JERSEY’S National Park lays claim to four major south-facing headlands, each one officially endorsed as a Site of Special Interest (SSI).
This means that each of the headlands at Noirmont, Portelet, Beauport and La Lande du Ouest (Gorselands) has a treasure trove of ecological and historical goodies.
They also have networks of well defined footpaths offering an absolute wealth of coastal scenery that look at their dramatic best during the wild and fickle months of winter.
Sitting towards the top of a rambler’s ‘must do’ list of challenging winter walkabouts is the sterling ‘up and downer’ between Beauport and La Corbière. It’s a beautiful section of coastline and whether the walk is taken at a gentle pace or at a fitness-seeking gallop, it’s guaranteed to stimulate all the senses.
Starting from the picture-postcard headland at Beauport illustrates why its gently sloping mini-forest of evergreen oaks give a genuine taste of the Mediterranean.
Beauport headland was generously gifted to the people of Jersey by John Campbell Boot KBE, 2nd Baron Trent of Nottingham, a local philanthropist far better known as the founder of Boots the Chemist.
Another unique oddity of the Beauport coastline are some impressively balanced granite ‘building blocks’ that have probably stood the test of time for countless centuries.
Heading off along the undulating cliff-paths, the walk heads westward passing the remains of long redundant granite sheep pens and a tiny pebbled bay known as Fiquet.
Out of mind and out of sight along the lower shoreline are a number of deep caves.
History tells us that, shortly after the Island’s Liberation in 1945, a sizeable amount of German military hardware was unceremoniously dumped into the sea from here.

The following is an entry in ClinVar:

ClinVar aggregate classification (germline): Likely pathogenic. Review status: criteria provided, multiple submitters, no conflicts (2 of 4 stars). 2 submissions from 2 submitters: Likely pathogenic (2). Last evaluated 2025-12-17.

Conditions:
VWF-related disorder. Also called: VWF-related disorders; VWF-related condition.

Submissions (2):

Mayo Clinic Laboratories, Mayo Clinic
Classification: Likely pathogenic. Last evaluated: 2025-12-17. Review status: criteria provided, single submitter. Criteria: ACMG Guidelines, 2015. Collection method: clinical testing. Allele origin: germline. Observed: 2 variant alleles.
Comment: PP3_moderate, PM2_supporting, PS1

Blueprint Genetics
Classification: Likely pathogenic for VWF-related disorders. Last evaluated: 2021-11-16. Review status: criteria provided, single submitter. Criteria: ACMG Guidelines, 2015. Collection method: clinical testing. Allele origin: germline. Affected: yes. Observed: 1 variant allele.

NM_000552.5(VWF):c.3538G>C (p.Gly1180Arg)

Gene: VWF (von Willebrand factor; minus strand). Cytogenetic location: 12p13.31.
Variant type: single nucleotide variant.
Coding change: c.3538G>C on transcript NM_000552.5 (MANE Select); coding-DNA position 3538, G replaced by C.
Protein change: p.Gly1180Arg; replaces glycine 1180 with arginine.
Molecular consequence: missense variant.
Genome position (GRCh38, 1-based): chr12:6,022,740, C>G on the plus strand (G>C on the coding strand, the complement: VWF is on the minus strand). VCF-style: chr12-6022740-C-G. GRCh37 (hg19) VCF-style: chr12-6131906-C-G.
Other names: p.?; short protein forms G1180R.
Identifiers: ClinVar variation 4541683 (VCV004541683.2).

The maritime views from this section of the Park’s coastline are positively breathtaking and it’s easy to understand why the jagged formations of offshore reefs and rocky outcrops demand the highest respect from the boating fraternity.
The cliff-path now zig-zags its way up and past HM Prison at La Moye then on through the ecologically sensitive headland of La Lande du Ouest, better known as Gorselands, a heather and gorse strewn Site of Special Interest.
Before reaching journey’s end, the pathway passes alongside the gaunt structure of the desalination plant, a vital piece of engineering that sits in the shadow of an old quarry. It was this same quarry that provided much of the granite for London’s Thames Embankment.
The final steps of this winter fitness trail end in the shadow of one of the Island’s most photographed landmarks – La Corbière Lighthouse. Built in 1873, this iconic structure has weathered the heat of a multitude of hot summers and stood firm against the raging storms of countless winters.
With history, both ancient and modern, plus an ever-changing land and seascape, this is a coastline walk that, quite literally, will blow away the winter blues.